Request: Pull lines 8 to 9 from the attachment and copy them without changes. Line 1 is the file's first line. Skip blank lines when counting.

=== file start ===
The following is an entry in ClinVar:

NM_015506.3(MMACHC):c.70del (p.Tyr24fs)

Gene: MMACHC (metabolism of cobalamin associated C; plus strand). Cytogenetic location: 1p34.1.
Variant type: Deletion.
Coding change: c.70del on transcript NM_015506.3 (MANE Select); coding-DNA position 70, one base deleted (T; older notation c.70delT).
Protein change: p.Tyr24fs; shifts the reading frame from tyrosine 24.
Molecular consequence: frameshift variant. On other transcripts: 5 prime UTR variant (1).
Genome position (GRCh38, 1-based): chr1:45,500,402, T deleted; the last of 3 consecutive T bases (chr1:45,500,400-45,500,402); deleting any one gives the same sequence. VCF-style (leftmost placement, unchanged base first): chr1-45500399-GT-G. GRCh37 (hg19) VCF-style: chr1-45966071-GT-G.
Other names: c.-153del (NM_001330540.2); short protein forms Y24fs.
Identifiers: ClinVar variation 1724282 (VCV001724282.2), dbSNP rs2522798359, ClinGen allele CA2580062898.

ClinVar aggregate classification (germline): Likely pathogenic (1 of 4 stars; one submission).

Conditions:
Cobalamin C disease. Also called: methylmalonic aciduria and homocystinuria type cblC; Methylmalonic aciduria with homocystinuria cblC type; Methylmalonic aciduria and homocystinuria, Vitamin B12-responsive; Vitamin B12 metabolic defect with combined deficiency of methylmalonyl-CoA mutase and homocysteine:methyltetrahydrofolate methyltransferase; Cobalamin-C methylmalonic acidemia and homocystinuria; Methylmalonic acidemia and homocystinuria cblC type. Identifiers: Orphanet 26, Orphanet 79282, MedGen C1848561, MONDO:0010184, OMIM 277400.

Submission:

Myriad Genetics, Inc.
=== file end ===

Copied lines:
Genome position (GRCh38, 1-based): chr1:45,500,402, T deleted; the last of 3 consecutive T bases (chr1:45,500,400-45,500,402); deleting any one gives the same sequence. VCF-style (leftmost placement, unchanged base first): chr1-45500399-GT-G. GRCh37 (hg19) VCF-style: chr1-45966071-GT-G.
Other names: c.-153del (NM_001330540.2); short protein forms Y24fs.